When we see an accident happen and we think there might be someone hurt we are compelled to see if we can offer assistance. If we are out in public and someone collapses we rush to their side to do what we can. If we suddenly hear the screams of a nearby child every adult in the vicinity will come running to see what is wrong. It doesn’t matter whether they know the child or not, just the sound of a little boy or girl in pain forces other human beings to react without conscious thought. In all three of these examples lives could be at stake. In each case you could be the person that makes a difference in whether some one lives or dies. In each situation you would react immediately without hesitation – driven by human compassion for a complete stranger.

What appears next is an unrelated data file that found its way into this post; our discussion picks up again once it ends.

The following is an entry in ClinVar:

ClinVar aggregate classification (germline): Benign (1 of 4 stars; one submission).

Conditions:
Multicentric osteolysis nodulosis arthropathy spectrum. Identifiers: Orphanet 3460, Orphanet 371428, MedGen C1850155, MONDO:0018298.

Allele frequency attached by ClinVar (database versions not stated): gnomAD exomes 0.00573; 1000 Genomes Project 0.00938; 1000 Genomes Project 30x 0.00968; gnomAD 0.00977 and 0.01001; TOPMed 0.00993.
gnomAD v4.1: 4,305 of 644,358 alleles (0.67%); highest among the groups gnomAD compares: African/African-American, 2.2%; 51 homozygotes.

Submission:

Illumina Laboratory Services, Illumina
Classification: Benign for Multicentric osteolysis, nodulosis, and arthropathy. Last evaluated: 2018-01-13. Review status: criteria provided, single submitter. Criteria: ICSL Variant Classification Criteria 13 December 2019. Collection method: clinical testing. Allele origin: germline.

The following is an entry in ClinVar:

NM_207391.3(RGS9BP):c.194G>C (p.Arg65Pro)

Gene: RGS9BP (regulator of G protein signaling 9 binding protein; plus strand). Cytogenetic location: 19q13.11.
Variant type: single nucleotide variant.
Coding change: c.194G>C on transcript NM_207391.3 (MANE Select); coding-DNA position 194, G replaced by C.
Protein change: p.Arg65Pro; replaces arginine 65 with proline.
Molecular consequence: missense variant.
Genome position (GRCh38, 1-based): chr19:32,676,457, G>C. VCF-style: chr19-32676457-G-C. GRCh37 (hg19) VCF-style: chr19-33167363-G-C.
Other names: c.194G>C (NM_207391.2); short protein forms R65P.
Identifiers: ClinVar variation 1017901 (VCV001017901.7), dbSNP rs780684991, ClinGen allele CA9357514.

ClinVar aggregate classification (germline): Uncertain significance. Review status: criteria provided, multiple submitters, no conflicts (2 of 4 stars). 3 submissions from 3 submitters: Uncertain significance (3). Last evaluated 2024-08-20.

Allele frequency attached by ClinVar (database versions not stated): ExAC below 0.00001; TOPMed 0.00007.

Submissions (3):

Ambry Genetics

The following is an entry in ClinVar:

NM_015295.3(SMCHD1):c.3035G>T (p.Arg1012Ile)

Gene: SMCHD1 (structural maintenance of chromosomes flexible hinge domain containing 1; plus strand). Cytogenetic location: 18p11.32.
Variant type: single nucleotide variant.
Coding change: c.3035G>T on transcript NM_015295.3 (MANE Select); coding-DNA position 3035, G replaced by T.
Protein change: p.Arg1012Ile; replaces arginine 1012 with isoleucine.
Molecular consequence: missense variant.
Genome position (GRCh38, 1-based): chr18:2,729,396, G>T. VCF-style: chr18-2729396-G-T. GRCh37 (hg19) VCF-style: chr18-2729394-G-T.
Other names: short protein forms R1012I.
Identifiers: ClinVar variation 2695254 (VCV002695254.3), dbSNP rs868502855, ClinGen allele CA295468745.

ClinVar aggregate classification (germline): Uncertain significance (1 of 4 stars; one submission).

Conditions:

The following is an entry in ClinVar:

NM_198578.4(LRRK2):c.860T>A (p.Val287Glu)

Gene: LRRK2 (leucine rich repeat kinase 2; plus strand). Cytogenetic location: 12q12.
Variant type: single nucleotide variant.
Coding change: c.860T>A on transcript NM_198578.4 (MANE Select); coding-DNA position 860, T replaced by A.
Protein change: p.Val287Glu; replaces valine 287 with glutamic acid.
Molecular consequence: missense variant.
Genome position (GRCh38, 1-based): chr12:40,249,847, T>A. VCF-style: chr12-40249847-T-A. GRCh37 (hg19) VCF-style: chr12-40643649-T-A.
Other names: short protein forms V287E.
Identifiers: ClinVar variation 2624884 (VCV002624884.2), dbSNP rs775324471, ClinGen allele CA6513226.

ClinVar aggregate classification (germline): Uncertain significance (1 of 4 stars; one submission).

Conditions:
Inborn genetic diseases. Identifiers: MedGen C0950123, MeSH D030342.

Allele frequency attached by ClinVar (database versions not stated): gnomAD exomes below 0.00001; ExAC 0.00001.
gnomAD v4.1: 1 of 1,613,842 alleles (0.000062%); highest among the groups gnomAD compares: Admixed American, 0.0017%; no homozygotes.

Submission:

But if you take three similar life and death scenarios and add thousands of miles of distance between you and the event all sense of urgency is removed. All feelings of responsibility disappear. Any sense of compassion is dispersed. There seems to be no real connection to the suffering of others, even a small child, as long as there is enough distance between you and them so that you do not have to witness first hand their suffering. Even when the images of tragic events are televised and we watch in sadness as individuals lose their jobs, homes, families and even their lives we still do not react. We feel momentary regret for what the victims are going through, but then we change the channel and laugh at a sitcom rerun.